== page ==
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Can you all believe that May is nearly half over? It seems like just yesterday we were monitoring soil temps for early season crabgrass applications. Now I’m warning you about heat stress and telling you to prepare to water. I hope you are keeping your lawn journal updated! I enjoy doing mine with a nice Cigar.

Speaking of heat and watering, for those of you who have my pre-emergent guide, you should:

Cool Season Lawns - Kentucky Bluegrass, Fescue, Rye - it’s nearly time for your second pre-emergent application of the season and this one is dithiopyr. I do recommend the granular here because I have used the liquid concentrate and I can tell you: the scent is strong, very strong. Best to stick with the granular.

The reason we want dithiopyr here is because it does have some postemergence activity on crabgrass up to the 2-tiller stage. Applying this in early June as I recommend is just about the time some of those newborn crabgrass plants may start reaching out for sunlight.

If you are new here, and you have not applied any pre-emergent herbicides yet this year, you are NOT too late. Get the dithiopyr and apply it as soon as you can, water it in. Note: our primary target here is crabgrass. If you get the High Yield I linked above - the rate is 4lbs/1000 sq ft.

What about fall seeding?

Many of you are planning to seed your lawns in fall and are wondering if these pre-emergent applications will cause you issues. The answer is that they could but not likely if you aerate. I do recommend double or even triple pass aeration in conjunction with fall overseeding. Busting up the soil like that creates a great seed bed… and also destroys the pre-emergent. You’ll also be watering a lot (you have to water seed!) which will wash out anything remaining anyway.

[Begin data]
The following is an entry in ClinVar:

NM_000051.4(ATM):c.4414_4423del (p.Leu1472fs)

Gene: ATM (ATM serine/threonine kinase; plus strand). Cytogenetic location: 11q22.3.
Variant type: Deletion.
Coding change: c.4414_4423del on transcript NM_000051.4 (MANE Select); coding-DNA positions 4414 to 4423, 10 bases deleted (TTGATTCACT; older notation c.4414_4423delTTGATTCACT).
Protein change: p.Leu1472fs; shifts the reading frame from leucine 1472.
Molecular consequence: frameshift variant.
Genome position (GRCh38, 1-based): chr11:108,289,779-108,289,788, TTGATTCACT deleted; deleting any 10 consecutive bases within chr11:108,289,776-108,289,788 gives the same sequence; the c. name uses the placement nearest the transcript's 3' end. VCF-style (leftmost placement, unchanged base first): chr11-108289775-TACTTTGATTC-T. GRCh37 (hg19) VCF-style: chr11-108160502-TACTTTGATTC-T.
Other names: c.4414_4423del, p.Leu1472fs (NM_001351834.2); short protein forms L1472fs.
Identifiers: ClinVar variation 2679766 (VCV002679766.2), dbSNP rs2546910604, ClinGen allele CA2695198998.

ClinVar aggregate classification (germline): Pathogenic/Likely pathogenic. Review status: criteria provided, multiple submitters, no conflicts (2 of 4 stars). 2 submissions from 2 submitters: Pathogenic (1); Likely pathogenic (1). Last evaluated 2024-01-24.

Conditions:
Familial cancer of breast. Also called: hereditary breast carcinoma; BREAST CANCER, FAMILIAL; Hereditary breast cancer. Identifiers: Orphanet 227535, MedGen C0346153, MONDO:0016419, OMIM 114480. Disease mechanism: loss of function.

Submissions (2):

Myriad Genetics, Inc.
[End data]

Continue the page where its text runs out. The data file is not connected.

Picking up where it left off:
Warm Season Lawns - St Augustine grass, Bermuda, Centipede, Zoysia - you guys are coming up on a choice. If you have major issues with kyllinga and sedges, then your best choice is Pennant Magnum. I realize that’s an expensive bottle of chemical, but it will go a long way. At the rates we apply, you will get 135,000 square feet from that one bottle. That’s more than 13 applications to a 10,000 square foot lawn.

Or $22 per application.

The reason I’m adamant about using Pennant Magnum is that it prevents doveweed, sandbur, signalgrass and of course crabgrass. These are all scourges to warm season lawns.

Additionally, it suppresses kyllinga and sedges which will continue to plague us all year long. I already applied my app over a month ago and I have almost no sedge at all after some touch up with Dismiss. In order to control sedges you need a strong pre-and-post emergent game.

Warm Season - Bahia Grass - you guys always give me sh*t because I ignore you and I’m truly sorry about that. I have nightmares over Bahia because of the giant seed heads that grow. When I was a kid my neighbor would pick them, bundle them together and chase me around my yard whipping me. He was a bully and he ruined this grass type for me; I’m scarred for life.